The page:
President Joe Biden returned from Scotland early on Wednesday after delivering his climate change agenda at the COP26 climate change summit. From energy policy to the supposed costs imposed by climate change, the president’s remarks covered a range of topics.
To better understand the president’s climate change agenda, The Daily Signal spoke with Katie Tubb, senior policy analyst for energy and environmental issues in the Thomas A. Roe Institute for Economic Policy Studies at The Heritage Foundation, to unpack Biden’s remarks.
The Daily Signal: President Joe Biden said in his remarks at COP26, “Climate change is already ravaging the world. … It’s destroying people’s lives and livelihoods and doing it every single day. … It’s costing our nations trillions of dollars.” Is that accurate?
Katie Tubb: Context is helpful. Since 1980, property damage from weather disasters has increased in the U.S., but this hides that there are more people, who are building more valuable real estate, and filling it with more valuable stuff. It also doesn’t answer whether things are getting worse.
The United Nations’ Intergovernmental Panel on Climate Change’s latest assessment of climate science reports no discernible global trends for hurricanes, winter storms, floods, tornadoes, or thunderstorms, while it did report trends in heat waves, heavy precipitation, and some kinds of drought. And as a percent of global gross domestic product, damages from natural disasters have actually declined since 1990.
Cost isn’t inconsequential, but at the end of the day, what matters in a disaster is peoples’ lives. Deaths from climate-related disasters have decreased 96% over the last century, which I think has everything to do with widespread economic freedom, growth, and access to energy to help us be more resilient in the age-old battle against natural disaster. In other words, poverty makes us more vulnerable to the whims of climate.
Certainly our perception of natural disasters around the world and the human suffering they inflict has increased with a 24/7 news cycle. And we all know that crisis is currency for politicians and the media. Often the goal of statements like the president’s is to alarm people and create urgency for action, as if the time where thinking and debate was over—to use an oversimplified discussion of science as a bludgeon to demand political conformity and a shield for avoiding accountability for the costs of policy choices.
I think there’s a lot more debate yet to be had about climate science, the nature and pace of warming, and the modeling and tools we use to understand our incredibly complex climate. But at a minimum, there ought to be robust debate over climate policies. That’s exactly what the left wants to shut down by leveraging urgency.
The Daily Signal: Biden said that the high energy prices we are seeing is a reason to recommit to “clean energy goals,” so we aren’t “overly reliant on one source of power to power our economies and our communities.” Are we seeing high energy prices because we haven’t committed to clean energy?
Tubb: California is an instructive example—no one would accuse California of being lukewarm on aggressive climate policy. The state is banning the sale of gasoline-powered cars and even lawn equipment.
I don’t think it’s played out well for them. They have some of the highest gasoline prices in the country. They are the largest importer of electricity in the U.S. and their grid reliability monitor has been firing warning shots for several years now that reliability is strained. According to the Energy Information Administration, between 2018 and 2019, average energy costs fell 5% and Americans’ per capita energy costs decreased—in every state except California.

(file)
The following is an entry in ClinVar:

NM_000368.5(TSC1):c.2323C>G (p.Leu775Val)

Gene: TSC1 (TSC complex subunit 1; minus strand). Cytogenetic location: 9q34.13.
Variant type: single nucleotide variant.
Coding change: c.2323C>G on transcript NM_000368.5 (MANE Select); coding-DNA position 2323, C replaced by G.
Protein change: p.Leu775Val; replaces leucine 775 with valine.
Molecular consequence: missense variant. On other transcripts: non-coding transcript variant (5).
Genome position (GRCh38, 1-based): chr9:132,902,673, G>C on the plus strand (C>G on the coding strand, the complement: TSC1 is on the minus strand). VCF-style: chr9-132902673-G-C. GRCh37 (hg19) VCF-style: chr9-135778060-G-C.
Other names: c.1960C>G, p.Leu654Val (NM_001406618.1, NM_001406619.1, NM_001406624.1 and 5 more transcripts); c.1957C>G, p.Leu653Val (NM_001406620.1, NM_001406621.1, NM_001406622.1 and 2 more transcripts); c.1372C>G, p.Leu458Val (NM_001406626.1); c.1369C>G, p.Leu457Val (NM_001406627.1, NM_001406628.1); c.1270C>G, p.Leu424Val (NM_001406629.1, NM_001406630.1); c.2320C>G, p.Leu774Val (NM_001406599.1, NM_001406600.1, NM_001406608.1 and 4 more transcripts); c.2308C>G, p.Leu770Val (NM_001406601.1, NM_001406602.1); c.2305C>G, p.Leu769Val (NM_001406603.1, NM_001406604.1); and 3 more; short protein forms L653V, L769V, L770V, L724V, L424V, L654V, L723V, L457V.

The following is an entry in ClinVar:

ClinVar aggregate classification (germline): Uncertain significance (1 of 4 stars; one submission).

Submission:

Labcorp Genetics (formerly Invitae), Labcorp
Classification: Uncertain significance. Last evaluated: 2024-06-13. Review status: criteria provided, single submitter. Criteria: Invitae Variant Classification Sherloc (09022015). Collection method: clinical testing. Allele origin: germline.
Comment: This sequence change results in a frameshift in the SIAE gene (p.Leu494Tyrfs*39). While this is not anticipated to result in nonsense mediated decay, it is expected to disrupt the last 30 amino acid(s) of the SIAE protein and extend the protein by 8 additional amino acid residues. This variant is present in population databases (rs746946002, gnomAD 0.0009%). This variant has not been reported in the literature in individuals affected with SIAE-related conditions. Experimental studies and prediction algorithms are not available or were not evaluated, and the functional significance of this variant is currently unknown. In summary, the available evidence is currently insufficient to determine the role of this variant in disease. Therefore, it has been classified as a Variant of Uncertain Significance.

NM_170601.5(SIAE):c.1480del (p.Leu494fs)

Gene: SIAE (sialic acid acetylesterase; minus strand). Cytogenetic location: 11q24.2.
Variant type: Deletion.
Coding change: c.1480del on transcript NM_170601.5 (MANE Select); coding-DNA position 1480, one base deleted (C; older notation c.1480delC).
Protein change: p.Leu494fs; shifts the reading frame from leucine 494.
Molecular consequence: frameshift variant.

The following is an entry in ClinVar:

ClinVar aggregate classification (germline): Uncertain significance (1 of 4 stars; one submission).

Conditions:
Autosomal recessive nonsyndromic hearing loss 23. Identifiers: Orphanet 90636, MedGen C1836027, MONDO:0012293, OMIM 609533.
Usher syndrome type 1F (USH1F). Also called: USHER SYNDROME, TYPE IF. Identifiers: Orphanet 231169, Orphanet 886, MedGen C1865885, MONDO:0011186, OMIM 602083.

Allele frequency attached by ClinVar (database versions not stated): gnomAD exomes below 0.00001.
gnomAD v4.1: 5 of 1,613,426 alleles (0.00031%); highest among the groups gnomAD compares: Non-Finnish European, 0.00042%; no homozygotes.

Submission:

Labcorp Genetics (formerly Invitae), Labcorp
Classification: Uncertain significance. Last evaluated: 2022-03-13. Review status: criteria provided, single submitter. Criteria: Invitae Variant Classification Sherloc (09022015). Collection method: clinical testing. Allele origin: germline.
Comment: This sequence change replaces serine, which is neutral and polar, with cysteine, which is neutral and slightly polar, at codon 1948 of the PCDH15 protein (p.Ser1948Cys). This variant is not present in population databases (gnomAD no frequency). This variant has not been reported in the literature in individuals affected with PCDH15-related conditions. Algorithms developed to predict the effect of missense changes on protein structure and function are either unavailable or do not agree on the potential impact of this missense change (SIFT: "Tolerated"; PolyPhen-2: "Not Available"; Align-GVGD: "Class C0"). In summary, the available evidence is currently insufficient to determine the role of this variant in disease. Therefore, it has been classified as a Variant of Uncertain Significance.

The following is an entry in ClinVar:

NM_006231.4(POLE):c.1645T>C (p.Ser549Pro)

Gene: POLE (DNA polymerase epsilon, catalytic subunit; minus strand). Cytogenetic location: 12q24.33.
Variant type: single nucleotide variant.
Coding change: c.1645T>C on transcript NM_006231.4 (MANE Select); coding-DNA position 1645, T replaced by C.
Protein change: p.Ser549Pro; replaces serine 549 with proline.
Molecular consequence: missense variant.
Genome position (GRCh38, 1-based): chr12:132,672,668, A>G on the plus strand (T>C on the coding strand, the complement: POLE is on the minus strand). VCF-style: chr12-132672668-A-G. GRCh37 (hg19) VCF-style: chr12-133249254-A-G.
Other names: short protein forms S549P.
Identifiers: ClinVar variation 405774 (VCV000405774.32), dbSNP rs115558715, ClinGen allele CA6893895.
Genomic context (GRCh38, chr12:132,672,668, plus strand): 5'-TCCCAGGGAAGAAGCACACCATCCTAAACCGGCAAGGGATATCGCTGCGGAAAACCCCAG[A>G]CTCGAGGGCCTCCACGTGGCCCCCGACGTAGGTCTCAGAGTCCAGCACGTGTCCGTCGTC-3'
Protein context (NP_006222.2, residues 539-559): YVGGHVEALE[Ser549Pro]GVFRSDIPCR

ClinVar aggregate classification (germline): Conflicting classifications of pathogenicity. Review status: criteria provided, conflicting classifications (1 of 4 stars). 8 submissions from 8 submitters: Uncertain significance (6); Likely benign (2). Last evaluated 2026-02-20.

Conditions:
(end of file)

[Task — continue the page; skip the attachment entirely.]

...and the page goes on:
It’s also amazing to me how those arguments are recycled over the years to justify central planning.
In the 1970s, the oil crisis was used to justify disastrous government price controls. In the mid-2000s, a projected looming energy supply crisis was used to justify cronyist energy subsidies and central planning policies like the Renewable Fuel Standard—both of which have failed. President Barack Obama told Americans we couldn’t drill our way to lower gasoline prices, and now Biden is telling Americans they shall not—all to justify command and control energy policy.
The Biden administration’s climate policy seeks to completely and rapidly transform the energy sector (and with it the American economy) into its own image, and in ways that have huge negative implications for both the size and scope of the federal government in Americans’ lives. I think we’re seeing some of the reverberations now.
The Daily Signal: He also said that his Build Back Better framework will “cut U.S. greenhouse gas emissions by well over a gigaton by 2030.” His stated goal is to “reduc[e] the U.S. emissions by 50% to 52% below 2005 levels by 2030.” First of all, is cutting that specific amount of greenhouse gas emissions in that time frame a reasonable or laudable goal?
Tubb: I think Biden is wondering if it’s reasonable too! Ironically, the president has made several calls to oil-producing nations to increase production in the face of increasing energy prices. To adapt an idea from political scientist Roger Pielke Jr. and journalist Robert Bryce, Biden is having to come to terms with the “iron law of energy”—people will do whatever it takes to get the energy they need.
It’s also helpful to think about what those aspirations entail. In the U.S., we’re so used to having reliable energy that we take it for granted when we walk into a temperature-controlled kitchen, turn the lights on, and pour cold, unspoiled milk into a bowl of cereal. We don’t think twice when we turn our computers on to host a video conference or write a term paper.